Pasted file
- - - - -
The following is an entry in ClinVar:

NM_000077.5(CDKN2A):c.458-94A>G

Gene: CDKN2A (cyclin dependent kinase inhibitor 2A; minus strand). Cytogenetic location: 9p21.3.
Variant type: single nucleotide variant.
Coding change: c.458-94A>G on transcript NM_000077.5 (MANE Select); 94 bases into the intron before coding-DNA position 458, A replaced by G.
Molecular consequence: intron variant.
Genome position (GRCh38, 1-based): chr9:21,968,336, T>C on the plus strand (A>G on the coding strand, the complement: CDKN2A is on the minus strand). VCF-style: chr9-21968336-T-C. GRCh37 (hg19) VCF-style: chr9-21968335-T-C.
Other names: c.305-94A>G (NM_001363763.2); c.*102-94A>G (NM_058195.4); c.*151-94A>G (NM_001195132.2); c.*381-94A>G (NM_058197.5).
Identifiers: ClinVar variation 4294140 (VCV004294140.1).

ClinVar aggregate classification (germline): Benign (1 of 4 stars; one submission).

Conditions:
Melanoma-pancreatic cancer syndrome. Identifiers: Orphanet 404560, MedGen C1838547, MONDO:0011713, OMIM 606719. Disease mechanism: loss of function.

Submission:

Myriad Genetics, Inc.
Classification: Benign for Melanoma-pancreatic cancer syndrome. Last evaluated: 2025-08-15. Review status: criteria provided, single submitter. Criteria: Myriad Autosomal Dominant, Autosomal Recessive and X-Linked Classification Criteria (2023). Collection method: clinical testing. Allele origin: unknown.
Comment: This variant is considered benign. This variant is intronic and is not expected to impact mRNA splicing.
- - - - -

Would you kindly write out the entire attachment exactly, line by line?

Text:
The following is an entry in ClinVar:

NM_000077.5(CDKN2A):c.458-94A>G

Gene: CDKN2A (cyclin dependent kinase inhibitor 2A; minus strand). Cytogenetic location: 9p21.3.
Variant type: single nucleotide variant.
Coding change: c.458-94A>G on transcript NM_000077.5 (MANE Select); 94 bases into the intron before coding-DNA position 458, A replaced by G.
Molecular consequence: intron variant.
Genome position (GRCh38, 1-based): chr9:21,968,336, T>C on the plus strand (A>G on the coding strand, the complement: CDKN2A is on the minus strand). VCF-style: chr9-21968336-T-C. GRCh37 (hg19) VCF-style: chr9-21968335-T-C.
Other names: c.305-94A>G (NM_001363763.2); c.*102-94A>G (NM_058195.4); c.*151-94A>G (NM_001195132.2); c.*381-94A>G (NM_058197.5).
Identifiers: ClinVar variation 4294140 (VCV004294140.1).

ClinVar aggregate classification (germline): Benign (1 of 4 stars; one submission).

Conditions:
Melanoma-pancreatic cancer syndrome. Identifiers: Orphanet 404560, MedGen C1838547, MONDO:0011713, OMIM 606719. Disease mechanism: loss of function.

Submission:

Myriad Genetics, Inc.
Classification: Benign for Melanoma-pancreatic cancer syndrome. Last evaluated: 2025-08-15. Review status: criteria provided, single submitter. Criteria: Myriad Autosomal Dominant, Autosomal Recessive and X-Linked Classification Criteria (2023). Collection method: clinical testing. Allele origin: unknown.
Comment: This variant is considered benign. This variant is intronic and is not expected to impact mRNA splicing.